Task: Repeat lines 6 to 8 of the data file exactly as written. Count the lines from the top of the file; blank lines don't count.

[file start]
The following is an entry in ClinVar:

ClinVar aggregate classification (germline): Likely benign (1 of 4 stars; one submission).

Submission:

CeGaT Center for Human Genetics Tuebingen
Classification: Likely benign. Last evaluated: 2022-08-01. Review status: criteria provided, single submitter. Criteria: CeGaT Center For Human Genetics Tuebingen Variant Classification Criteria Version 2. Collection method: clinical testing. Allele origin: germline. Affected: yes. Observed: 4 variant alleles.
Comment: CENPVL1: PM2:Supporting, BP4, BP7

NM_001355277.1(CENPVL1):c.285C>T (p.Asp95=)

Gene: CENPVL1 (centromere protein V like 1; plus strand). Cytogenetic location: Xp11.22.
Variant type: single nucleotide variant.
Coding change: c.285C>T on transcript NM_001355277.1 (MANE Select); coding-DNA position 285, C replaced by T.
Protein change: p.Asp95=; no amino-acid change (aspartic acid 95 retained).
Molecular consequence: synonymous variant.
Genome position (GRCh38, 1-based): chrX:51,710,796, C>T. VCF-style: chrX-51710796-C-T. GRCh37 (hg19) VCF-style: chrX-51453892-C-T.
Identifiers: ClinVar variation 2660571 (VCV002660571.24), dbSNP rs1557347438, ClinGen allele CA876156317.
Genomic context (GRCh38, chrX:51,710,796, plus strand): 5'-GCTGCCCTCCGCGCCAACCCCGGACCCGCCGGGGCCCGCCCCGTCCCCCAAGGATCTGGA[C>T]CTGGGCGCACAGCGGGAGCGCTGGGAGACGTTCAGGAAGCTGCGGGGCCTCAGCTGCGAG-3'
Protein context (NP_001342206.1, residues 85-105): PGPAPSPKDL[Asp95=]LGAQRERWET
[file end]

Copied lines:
Comment: CENPVL1: PM2:Supporting, BP4, BP7

NM_001355277.1(CENPVL1):c.285C>T (p.Asp95=)

Gene: CENPVL1 (centromere protein V like 1; plus strand). Cytogenetic location: Xp11.22.